This report examines consumption of copyright-infringing content in the 28 EU Member States, for TV programmes, music and film, using a variety of desktop and mobile access methods, including streaming, downloading, torrents and ripping software.
The analysis is based on a rich set of data on access to pirated music, film and TV programmes in all 28 Member States, for the period January 2017 to September 2018. The data covers both fixed and mobile devices, as well as the main access methods to such content.
The data on which the report is based covers both fixed and mobile devices, as well as the main access methods to such content across the European Union.
- Between 2017 and 2018, overall access to pirated content declined by 15 %.
- The decline was most pronounced in music, at 32 %, followed by film (19 %) and TV (8 %).
- The average internet user in the EU accessed pirated content 9.7 times per month in 2018.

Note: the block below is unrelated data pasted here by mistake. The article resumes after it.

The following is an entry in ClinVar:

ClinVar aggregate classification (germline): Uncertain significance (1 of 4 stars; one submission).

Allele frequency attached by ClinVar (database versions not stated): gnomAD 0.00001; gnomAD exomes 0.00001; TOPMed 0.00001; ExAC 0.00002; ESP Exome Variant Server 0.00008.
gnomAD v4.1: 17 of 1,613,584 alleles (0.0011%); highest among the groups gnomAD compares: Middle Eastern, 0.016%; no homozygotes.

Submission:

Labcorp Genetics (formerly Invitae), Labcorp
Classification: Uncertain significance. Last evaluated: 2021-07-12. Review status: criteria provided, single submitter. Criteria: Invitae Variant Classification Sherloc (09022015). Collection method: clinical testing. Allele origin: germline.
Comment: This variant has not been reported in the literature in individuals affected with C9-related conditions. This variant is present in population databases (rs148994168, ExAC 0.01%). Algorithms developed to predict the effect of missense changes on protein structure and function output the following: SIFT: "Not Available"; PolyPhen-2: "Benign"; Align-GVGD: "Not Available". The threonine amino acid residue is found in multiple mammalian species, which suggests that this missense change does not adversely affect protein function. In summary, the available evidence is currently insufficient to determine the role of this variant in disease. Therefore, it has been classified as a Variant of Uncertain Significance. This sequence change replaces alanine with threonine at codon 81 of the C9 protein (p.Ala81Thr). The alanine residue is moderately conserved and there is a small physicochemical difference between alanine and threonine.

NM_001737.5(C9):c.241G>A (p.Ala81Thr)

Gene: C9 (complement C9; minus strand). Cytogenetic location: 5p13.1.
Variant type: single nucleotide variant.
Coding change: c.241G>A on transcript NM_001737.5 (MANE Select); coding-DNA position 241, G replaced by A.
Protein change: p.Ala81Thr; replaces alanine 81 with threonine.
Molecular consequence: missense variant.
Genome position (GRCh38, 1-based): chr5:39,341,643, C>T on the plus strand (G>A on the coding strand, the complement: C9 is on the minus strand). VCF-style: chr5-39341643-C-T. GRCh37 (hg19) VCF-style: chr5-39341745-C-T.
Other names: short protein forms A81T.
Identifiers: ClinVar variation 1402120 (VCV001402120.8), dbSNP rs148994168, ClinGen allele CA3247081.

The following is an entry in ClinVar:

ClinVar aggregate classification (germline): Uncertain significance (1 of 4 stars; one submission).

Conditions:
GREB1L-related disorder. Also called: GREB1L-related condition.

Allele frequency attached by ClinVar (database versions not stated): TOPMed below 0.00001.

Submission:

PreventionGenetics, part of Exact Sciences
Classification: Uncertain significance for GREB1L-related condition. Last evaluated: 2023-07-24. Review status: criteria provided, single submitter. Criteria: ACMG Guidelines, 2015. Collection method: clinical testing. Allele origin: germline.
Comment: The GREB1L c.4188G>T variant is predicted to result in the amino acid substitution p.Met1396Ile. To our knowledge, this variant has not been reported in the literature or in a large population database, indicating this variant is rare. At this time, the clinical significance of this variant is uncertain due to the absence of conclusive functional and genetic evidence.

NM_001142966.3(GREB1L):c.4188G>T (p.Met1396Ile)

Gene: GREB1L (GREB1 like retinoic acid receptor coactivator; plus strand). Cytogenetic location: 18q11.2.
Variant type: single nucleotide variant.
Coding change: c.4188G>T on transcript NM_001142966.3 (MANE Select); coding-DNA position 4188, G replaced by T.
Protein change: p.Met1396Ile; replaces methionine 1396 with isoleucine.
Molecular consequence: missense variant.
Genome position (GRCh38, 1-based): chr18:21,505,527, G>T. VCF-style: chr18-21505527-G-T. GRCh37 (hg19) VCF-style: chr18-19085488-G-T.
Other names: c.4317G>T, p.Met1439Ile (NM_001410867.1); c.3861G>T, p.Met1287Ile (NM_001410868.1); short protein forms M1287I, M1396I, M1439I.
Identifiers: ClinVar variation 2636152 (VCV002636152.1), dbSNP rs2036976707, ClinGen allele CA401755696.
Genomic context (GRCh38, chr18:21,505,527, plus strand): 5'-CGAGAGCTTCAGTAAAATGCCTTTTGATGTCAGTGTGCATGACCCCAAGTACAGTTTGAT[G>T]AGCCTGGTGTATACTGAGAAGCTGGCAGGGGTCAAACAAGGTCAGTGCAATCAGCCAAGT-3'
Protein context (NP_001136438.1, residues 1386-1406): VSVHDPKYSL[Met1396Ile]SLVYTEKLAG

- TV copyright infringement represented nearly 60 % of the total, followed by film and music piracy.
- The use of desktop devices to access TV content and films is greater than that of mobile devices, while access to music is greater from mobile devices.
- Streaming was by far the most common access method, accounting for about 75 % of all access, followed by torrent, download and stream ripping.
How was the study conducted?
The basic data for this study comes from tracking traffic to piracy websites, sourced from MUSO, a London-based company that provides statistics on piracy activity. MUSO provided the EUIPO with data on the illegal consumption of digitally pirated films, TV shows and music gathered over a 21-month period, from January 2017 to September 2018 in all 28 EU Member States.
Additional data was used to put the traffic in context, and to analyse it, such as:
- number of internet users in each country;
- economic variables such as per capita income;
- legal digital offer: internet and broadcast platforms;
- perception, awareness and behaviour in respect of piracy;
- costs of accessing the internet.
|Resources: Online copyright infringement in the European Union|